Now here’s where the innovation crosses the hardware-software divide. That software can be lifted and shifted from its original hardware to commodity hardware (COTS). That’s your general purpose servers, so named because they aren’t really optimized for anything because they have to support everything. But the software that was previously running on purpose-built hardware is optimized, and the tricks and tips the engineers have learned and tweaked over time get transferred to the software version, too.

And many of them are actually more applicable than you’d think. See, there are chips from folks like Intel that are used in custom built hardware that are also present in commodity systems. But for the most part the performance or capacity enhancing characteristics of those chips aren’t used by most software because, well, it wasn’t written with that hardware in mind. But some systems were, and that means that when that software is lifted and shifted to commodity hardware, it retains a lot of its performance and capacity advantages over other software built to do the same thing that doesn’t use the special hardware.

Trying to solve the performance and capacity challenges associated with software (way back in the 1990s) led to the extensive use of hardware in the network, including new internal architectures related to how data was passed around the system. Those tricks and techniques are being translated back into software, now, to improve performance and capacity. When folks are tasked with designed high-speed, high-capacity software because no platform exists for the hardware they’re developing for, they come up with new ways to do things. They challenge old assumptions and discover better ways of manipulating, inspecting, and modifying data as it’s passing through the system. They figure out new algorithms and better data structures that improve on memory management and protocol parsing.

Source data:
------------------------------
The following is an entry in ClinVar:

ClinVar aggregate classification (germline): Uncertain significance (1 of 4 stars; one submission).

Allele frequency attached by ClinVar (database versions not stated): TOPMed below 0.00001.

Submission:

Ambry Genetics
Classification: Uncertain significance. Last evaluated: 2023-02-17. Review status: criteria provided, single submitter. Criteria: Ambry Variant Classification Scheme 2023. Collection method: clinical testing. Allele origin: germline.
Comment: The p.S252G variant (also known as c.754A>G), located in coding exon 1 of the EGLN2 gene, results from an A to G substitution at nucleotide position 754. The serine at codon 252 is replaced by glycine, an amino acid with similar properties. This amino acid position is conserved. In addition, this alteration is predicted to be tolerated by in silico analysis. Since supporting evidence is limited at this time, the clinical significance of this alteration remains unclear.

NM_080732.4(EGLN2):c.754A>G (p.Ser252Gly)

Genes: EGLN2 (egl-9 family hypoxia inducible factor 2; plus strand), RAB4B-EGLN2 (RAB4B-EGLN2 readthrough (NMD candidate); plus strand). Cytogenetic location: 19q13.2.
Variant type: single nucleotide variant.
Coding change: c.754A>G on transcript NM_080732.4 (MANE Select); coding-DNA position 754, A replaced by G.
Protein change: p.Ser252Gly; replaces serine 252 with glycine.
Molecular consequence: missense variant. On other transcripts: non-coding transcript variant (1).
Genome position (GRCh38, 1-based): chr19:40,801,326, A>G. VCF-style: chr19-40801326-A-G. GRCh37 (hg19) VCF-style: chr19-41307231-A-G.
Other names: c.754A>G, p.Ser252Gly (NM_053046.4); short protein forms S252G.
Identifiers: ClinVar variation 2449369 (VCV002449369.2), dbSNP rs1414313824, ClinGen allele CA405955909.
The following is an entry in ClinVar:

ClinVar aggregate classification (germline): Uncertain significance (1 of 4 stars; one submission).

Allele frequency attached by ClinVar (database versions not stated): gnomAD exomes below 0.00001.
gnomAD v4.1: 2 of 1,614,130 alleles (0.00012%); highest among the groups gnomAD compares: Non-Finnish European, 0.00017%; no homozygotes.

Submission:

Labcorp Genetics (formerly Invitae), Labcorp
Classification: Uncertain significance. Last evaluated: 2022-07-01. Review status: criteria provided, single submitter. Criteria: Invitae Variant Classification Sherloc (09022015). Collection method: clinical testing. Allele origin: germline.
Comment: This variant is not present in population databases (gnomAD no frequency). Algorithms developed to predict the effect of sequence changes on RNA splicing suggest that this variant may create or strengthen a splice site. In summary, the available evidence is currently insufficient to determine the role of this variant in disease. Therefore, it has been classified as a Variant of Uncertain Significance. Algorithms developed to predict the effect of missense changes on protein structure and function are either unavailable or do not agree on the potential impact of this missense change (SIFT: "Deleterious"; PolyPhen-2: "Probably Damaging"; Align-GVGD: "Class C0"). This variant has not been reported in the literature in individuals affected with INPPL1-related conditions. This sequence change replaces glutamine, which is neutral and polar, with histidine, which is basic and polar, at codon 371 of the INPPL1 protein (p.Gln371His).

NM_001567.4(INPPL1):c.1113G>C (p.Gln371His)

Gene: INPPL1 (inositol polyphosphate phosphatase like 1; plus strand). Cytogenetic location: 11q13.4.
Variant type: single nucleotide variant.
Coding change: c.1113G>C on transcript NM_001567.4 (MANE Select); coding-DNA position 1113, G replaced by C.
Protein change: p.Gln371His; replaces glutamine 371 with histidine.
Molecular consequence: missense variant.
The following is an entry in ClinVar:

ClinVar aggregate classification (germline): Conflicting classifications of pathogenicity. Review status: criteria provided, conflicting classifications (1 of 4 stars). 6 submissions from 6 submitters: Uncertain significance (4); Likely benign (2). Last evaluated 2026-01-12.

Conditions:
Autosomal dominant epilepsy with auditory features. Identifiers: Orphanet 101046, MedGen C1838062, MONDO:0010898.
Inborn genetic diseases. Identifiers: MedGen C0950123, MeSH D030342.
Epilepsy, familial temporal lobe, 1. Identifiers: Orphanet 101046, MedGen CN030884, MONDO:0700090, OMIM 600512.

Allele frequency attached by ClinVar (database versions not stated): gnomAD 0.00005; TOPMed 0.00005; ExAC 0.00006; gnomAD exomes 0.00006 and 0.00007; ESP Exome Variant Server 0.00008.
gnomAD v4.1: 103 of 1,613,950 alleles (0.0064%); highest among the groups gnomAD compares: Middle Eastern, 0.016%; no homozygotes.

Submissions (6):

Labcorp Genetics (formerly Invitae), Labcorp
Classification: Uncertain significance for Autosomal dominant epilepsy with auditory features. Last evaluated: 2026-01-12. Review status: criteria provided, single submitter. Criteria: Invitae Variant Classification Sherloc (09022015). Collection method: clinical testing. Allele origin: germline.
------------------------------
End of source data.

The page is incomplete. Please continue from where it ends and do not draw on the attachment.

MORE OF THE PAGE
While most people don’t associate hardware with innovation, the reality is that just like math, solving a problem in one discipline leads to innovation in other disciplines. That’s something we see all the time as we lift and shift the software that is BIG-IP on our custom hardware platforms to that of the commodity hardware used in private, on-premise and public cloud environments. The lift and shift requires work; the software has to be adapted to fit into virtualized, containerized, and cloudified form factors. But the innovations resulting from the new hardware remain, providing for faster, more scalable, and more efficient operation on commoditized platforms, too.

Developing new hardware, and adapting software to its new capabilities, ultimately means innovation in the software, whether that software is running on custom or commodity hardware. And that’s why it’s exciting when new hardware is introduced. Because it’s the harbinger of innovation.

That’s Hardware’s Innovation Theorem. Just as solving Fermat’s Theorem is going to lead to more innovation across mathematics and echo those advances into the realm of cryptography and security, solving the challenge of adapting software to new custom hardware will lead to more innovation in that software and echo across the realm of on-premise and cloud data centers for years to come.